Clark has fallen into the toilet TWICE now because he is so desperate to explore it.

He has also fallen over the side of the tub while I was showering.  His little eyes went so wide when he realized that water was falling from the sky.

Lewis also has gone "swimming" in the toilet.  Mind you, we keep the toilet lid down in general.  But in that two seconds after a poor, unsuspecting soul LIFTS the lid with the intention of using the camode for its intended purpose, BAM!  Kitten.

A sleepy Nellie paws up my leg.

Lewis shows that string who's boss.

Clark vanquishes his arch-nemesis, the vacuum.

Kitten wrestling.

Of course, when you have needy kittens in the house, it's easy to talk about nothing else, but the other animals' lives are continuing on as well.

Now that the weather is cooling off, they are a bit more active.  (OK, in the picture above, Argos doesn't look all THAT active, but he has been friskier when we go outside.)

The cats are more likely to come downstairs and interact with us, instead of napping the afternoon away.

Thomas has proven that he is actually quite fond of table scraps, thank you very much.  Now that he's learning that we're not going to flip out and start hitting him with brooms, he's gotten kind of cheeky about it.  Sometimes, he'll jump up onto the table and just walk over to your plate like he owns it, and as we've learned the hard way, he is more than happy to help himself if you don't move fast enough!

Thomas and Jeff have a "conversation" about whose dinner it really is.

And I feel super-guilty about this, but Maera had a birthday!  Last Saturday, in fact.  And not only did I not remark on it, but I completely forgot about it.  In my defense, we'd JUST gotten the bad news about the kittens, we were on vacation and therefore not looking at a calendar, AND my folks drove out from Missouri to visit us that weekend.  Maera has forgiven us.  I got her a stuffy today to make up for it, which entertained her for all of... oh, 30 minutes.  ANYWAY.  Happy Birthday, Maera!  She turned three years old.

A certain tranquility has descended upon the house.  Oh, we're insanely busy.  There's far too much going on, and I went back to work this week.  But the animals have reached a certain peace with one another.  Every once in awhile, it will erupt into sniping - usually Bit v. Thomas, but every once in awhile it's Bit v. Annie.  Or maybe Annie v. Thomas.

But overall, I'm very pleased with how everyone is getting along.

In closing, everyone keep your fingers crossed for our FeLV+ foster kittens.  I would love for these little love-bugs to get homes regardless of their retrovirus, and know for a fact that it doesn't HAVE to mean a death sentence for them.  We need all of the good thoughts, prayers, and positive vibes that you can send us!

Wednesday, September 5, 2012

Heartsick - FeLV Strikes

One of the main reasons that I have fallen behind in my blogging this summer is that I have been fostering kittens.  Even the most trouble-free litter takes up a lot of time and energy, and when juggling foster care with care for my own animals, work, and yes, trying to get some much-needed R&R, there isn't much time OR energy left over.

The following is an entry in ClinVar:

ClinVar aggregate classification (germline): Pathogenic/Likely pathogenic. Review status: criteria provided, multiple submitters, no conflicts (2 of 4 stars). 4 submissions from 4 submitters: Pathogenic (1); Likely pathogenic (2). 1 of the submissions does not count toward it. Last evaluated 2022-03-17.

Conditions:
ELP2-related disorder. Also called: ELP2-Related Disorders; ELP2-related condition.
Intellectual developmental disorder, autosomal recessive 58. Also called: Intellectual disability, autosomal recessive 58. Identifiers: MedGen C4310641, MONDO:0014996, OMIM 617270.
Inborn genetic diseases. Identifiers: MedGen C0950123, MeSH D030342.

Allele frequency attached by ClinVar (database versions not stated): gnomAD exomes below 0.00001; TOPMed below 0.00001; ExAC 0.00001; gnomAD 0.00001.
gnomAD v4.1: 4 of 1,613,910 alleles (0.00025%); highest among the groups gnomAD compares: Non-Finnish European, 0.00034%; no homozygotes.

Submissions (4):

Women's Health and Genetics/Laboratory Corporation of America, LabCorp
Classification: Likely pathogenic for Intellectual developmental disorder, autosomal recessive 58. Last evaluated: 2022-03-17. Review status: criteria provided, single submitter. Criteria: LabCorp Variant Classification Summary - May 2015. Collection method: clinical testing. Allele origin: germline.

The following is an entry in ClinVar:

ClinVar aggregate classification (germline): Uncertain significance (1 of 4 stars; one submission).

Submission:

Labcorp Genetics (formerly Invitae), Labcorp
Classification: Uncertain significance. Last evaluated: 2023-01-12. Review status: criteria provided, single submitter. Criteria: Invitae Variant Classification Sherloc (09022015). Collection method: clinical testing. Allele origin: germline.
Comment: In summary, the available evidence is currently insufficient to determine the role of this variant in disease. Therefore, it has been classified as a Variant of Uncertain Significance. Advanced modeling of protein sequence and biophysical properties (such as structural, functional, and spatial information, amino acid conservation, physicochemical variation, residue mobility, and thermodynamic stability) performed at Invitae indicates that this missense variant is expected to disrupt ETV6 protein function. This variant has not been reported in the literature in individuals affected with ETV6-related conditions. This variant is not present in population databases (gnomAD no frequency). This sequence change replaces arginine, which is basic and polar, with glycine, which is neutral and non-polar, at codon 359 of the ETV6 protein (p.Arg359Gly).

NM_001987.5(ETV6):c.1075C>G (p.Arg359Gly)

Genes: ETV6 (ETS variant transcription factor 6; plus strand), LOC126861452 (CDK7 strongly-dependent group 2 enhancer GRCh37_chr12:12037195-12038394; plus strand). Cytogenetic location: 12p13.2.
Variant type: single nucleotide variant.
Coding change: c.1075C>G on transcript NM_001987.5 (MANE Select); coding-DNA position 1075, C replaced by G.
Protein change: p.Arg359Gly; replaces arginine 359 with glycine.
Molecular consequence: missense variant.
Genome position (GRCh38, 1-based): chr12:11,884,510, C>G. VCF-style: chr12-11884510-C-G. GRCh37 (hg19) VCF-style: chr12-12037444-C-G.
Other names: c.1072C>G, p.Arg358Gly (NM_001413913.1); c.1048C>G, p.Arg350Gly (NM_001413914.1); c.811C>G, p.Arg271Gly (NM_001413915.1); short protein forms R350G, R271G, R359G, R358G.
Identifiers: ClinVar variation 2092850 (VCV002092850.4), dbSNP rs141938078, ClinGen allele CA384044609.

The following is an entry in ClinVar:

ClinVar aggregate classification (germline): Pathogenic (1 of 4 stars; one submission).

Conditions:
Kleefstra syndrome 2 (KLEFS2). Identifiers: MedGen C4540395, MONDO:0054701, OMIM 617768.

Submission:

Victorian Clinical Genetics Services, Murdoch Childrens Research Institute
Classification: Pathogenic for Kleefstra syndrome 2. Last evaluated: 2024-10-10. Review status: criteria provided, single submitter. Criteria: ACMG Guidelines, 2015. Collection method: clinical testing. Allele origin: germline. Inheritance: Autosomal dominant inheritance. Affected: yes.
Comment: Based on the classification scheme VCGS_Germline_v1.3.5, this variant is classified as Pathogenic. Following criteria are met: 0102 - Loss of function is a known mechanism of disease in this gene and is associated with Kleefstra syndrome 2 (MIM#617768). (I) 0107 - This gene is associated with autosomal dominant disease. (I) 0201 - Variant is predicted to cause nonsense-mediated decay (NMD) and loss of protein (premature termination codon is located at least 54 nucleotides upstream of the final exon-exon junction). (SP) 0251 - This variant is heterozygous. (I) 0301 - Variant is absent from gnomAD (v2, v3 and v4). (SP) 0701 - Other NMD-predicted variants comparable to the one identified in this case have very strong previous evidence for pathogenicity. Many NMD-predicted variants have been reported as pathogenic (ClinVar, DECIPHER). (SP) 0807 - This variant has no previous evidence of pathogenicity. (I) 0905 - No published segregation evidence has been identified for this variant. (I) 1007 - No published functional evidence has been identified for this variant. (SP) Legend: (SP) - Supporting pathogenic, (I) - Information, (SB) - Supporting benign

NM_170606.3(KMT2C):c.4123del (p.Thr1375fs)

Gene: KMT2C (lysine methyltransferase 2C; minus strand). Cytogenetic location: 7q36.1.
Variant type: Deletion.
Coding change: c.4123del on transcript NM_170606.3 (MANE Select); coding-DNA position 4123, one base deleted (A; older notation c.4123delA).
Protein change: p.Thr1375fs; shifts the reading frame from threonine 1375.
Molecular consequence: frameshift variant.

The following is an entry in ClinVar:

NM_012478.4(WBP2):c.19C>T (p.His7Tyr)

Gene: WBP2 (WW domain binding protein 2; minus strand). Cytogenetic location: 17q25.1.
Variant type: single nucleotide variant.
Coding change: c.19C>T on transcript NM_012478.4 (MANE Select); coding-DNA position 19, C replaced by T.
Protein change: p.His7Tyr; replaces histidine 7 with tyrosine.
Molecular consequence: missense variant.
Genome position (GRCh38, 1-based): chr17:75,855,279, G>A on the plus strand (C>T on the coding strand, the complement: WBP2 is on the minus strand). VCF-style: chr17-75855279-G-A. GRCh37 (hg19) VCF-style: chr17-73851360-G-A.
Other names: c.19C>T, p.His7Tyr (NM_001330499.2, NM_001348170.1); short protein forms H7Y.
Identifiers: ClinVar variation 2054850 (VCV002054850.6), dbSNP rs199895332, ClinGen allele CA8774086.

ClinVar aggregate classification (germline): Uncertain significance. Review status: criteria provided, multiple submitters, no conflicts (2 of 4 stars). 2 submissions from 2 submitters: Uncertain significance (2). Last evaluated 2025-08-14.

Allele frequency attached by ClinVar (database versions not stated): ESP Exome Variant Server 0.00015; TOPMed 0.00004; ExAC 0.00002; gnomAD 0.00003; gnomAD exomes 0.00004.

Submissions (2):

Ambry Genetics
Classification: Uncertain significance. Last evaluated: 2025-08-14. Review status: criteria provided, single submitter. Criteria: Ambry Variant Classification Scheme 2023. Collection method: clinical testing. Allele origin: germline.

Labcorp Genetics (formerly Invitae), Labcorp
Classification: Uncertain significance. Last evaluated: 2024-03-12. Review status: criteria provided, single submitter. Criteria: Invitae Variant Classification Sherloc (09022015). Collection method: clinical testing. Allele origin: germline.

But this last litter...  this last litter is determined to not only break my heart, but to stomp it into little tiny pieces.

On Monday, after being sick with diarrhea for several days (even with the prescription medication) Amelia, named after Amelia Earhart, died.  Her intestines had telescoped inside of themselves, and there was no cure.  Nothing could be done.

The very next day, her sister, Nellie, got very sick.  She had a 106 degree fever, and was hospitalized at the shelter's clinic for four days.  She rallied, came back home with me, then got worse again on Monday... this time, the site where she received sub-q fluids swelled up to nearly the size of a golf-ball, and she couldn't use her front legs as a result.  She was literally trembling in pain... BUT  she rallied yet again after a change in antibiotics, and we thought that was the end of it.


But today was by far the worst.  The entire litter was retested for FeLV,  and even though they originally tested negative, today they tested positive.

And I am so at a loss.

The shelter cannot adopt them out to a normal household.  I can't keep them indefinitely - I have my own cats to think of.  The vets are fairly certain that the very limited contact that my cats have had with these babies has not infected them, but we can't take chances with prolonged contact,  and we can't keep them in quarantine indefinitely - that's no way for a cat to live. The reality is that these babies have nowhere to go.

They are sweet, innocent little kittens, and it is not their fault that they have a disease.  They are face-kissers, nose nuzzlers.  They are perfect lap-cat material and have no fear of humans, dogs, other cats.  They should have been some of the most adoptable kittens available.

But any windows of opportunity that they once had due to their cuteness are closing.

Does anyone know of someone who already has an FeLV positive cat that might want a kitten?  Multiple kittens?  A sanctuary that wants a three-pack of adorable kittens?   We're in Western Pennsylvania, if that makes a difference or helps.  I don't have the authority to place these kittens - they're fosters, not mine, but the shelter is willing to attempt to place them if a suitable situation is found.